Upcoming Changes Related to Network Infrastructure Upgrades
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Throughout 2022, Linode is rolling out networking infrastructure upgrades to all of our existing data centers. These upgrades increase the stability and resiliency of our already reliable network. It also enables us to bring features, such as VLAN and IP Sharing, to every data center.
For most customers, these upgrades are performed seamlessly behind the scenes. For customers that use certain features, such as IP Sharing and /116 IPv6 pools, there may be some changes that impact your current configuration. This document outlines what is changing, what data centers are impacted, and what, if anything, you may need to do in order to prepare for these upcoming changes.
IP Sharing (IP failover) availability: The IP Sharing feature, as it exists prior to these upgrades, enables IP failover for public IPv4 addresses in select data centers. After the upgrades have been completed, this feature will be expanded to all data centers and will also support IPv6 routed ranges (/64 and /56). See our Configuring IP Failover on a Compute Instance guide to learn more about configuring IP failover.
VLAN availability: VLANs, which enable private layer 2 networking, will be launched across all data centers soon after the network upgrades have occurred.
The following is a list of breaking changes and any action that may be required if you are impacted by that change:
Deprecation of IPv6 /116 pools: /116 pools will no longer be provided to new Compute Instances. Existing /116 pools will be removed from Compute Instances when data center is undergoing upgrades.
Action: If you are using /116 for IPv6 failover, consider using an IPv6 /64 instead.
IP failover through BGP: IP failover (IP Sharing) for public IPv4 addresses and IPv6 routed ranges will be facilitated through BGP instead of ARP (configured through keepalived).
Action: If you have previously configured IP failover for a public IPv4 address, review the Configuring IP Failover on a Compute Instance guide to learn more about configuring IP failover using BGP. You can configure BGP ahead of time, but will not be able to test or use the configuration until after the network upgrades have been completed.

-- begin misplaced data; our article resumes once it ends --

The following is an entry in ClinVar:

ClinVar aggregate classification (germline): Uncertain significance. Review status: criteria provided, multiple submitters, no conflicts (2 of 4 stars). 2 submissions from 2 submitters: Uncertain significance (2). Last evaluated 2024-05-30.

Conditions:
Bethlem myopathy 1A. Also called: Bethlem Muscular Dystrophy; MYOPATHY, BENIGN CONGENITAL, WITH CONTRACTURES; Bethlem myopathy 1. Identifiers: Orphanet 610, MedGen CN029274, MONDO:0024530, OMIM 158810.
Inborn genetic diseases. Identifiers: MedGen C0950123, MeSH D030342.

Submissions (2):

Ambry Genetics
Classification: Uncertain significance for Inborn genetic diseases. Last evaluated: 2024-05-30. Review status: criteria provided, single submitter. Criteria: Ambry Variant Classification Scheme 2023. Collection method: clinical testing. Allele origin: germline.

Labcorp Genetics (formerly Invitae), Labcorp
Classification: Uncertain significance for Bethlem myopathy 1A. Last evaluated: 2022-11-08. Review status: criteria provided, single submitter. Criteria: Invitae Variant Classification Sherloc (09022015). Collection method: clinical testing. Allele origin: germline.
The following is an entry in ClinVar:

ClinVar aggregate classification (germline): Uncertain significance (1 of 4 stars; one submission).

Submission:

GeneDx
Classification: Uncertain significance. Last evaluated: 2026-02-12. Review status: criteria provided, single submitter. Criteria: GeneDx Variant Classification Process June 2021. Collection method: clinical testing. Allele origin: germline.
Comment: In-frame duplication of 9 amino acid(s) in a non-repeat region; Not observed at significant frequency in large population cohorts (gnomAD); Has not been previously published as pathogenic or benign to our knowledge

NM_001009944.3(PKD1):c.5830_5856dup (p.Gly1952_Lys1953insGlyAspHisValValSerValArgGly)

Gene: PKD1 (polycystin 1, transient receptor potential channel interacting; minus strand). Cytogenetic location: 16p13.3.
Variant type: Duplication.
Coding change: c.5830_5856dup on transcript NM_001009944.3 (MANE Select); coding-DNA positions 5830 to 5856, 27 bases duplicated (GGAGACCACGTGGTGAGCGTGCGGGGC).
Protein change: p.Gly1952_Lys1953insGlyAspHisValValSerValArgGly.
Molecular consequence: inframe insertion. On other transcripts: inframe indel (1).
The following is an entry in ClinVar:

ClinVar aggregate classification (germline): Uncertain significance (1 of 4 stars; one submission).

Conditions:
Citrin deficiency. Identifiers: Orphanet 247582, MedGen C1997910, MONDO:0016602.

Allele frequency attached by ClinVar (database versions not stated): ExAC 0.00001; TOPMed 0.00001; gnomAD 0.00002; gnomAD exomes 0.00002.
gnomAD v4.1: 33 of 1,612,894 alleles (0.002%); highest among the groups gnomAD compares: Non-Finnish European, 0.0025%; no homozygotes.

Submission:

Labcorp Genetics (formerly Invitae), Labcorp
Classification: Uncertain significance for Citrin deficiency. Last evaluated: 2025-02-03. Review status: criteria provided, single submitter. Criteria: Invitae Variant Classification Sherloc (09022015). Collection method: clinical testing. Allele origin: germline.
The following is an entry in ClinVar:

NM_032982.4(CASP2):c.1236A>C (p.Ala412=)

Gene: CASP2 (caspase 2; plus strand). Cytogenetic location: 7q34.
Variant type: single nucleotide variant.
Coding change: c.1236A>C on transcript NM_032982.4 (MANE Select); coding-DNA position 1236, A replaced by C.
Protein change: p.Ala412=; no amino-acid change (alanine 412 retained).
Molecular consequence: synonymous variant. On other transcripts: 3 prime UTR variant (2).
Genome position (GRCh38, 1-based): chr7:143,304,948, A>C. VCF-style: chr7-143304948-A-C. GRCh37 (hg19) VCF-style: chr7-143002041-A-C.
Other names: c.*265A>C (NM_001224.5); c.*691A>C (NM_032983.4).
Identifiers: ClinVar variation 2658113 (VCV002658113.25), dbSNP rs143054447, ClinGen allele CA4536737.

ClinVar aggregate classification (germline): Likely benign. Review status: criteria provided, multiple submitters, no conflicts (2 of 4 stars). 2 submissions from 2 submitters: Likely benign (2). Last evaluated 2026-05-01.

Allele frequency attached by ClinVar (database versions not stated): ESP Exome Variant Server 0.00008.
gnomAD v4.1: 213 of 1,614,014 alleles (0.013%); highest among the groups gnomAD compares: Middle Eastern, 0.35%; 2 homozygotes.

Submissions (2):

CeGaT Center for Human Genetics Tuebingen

Which Data Centers Have Been Upgraded?
Review the table below to learn which data centers have been upgraded with the latest network enhancements.
|Data center||Upgrade Status|
|Atlanta (Georgia, USA)||Coming soon|
|Dallas (Texas, USA)||Coming soon|
|Fremont (California, USA)||Coming soon|
|London (United Kingdom)||Complete|
|Newark (New Jersey, USA)||Complete|
|Sydney (Australia)||Coming soon|
|Tokyo (Japan)||Coming soon|
|Toronto (Canada)||Coming soon|
A status of complete indicates that all new Compute Instances (and most existing instances) are located on fully upgraded hardware. Compute Instances using legacy features, such as ARP-based failover and /116 ranges, may still be located on hardware that hasn’t yet been upgraded. These customers have been notified and a migration timeline has been shared.
NoteIf a data center is marked as undergoing network upgrades, customers may encounter issues enabling IP Sharing and configuring failover. For Compute Instances that already have IP Sharing enabled, this feature should still function as intended. Once the network upgrades are completed, IP Sharing will be supported through the new method (BGP). See Configuring IP Failover.
What Action is Required?
Migration of Compute Instances: Once a data center has started the network infrastructure upgrades, live migrations will be scheduled for all Compute Instances that do not reside on upgraded hardware. This live migration will occur while your Compute Instance is powered on and operating normally. After the migration has been successfully completed, there may be a brief period of downtime while the Compute Instance is rebooted.
Update IP failover configuration: If you have configured IP failover for a public IPv4 address, review the Configuring IP Failover on a Compute Instance guide to learn more about configuring IP failover using BGP. If you were using a now deprecated IPv6 /116 pool for IP failover, consider using an IPv6 /64 range instead. You can configure BGP ahead of time, but will not be able to test or use the configuration until after your Compute Instances are migrated to upgraded hardware.
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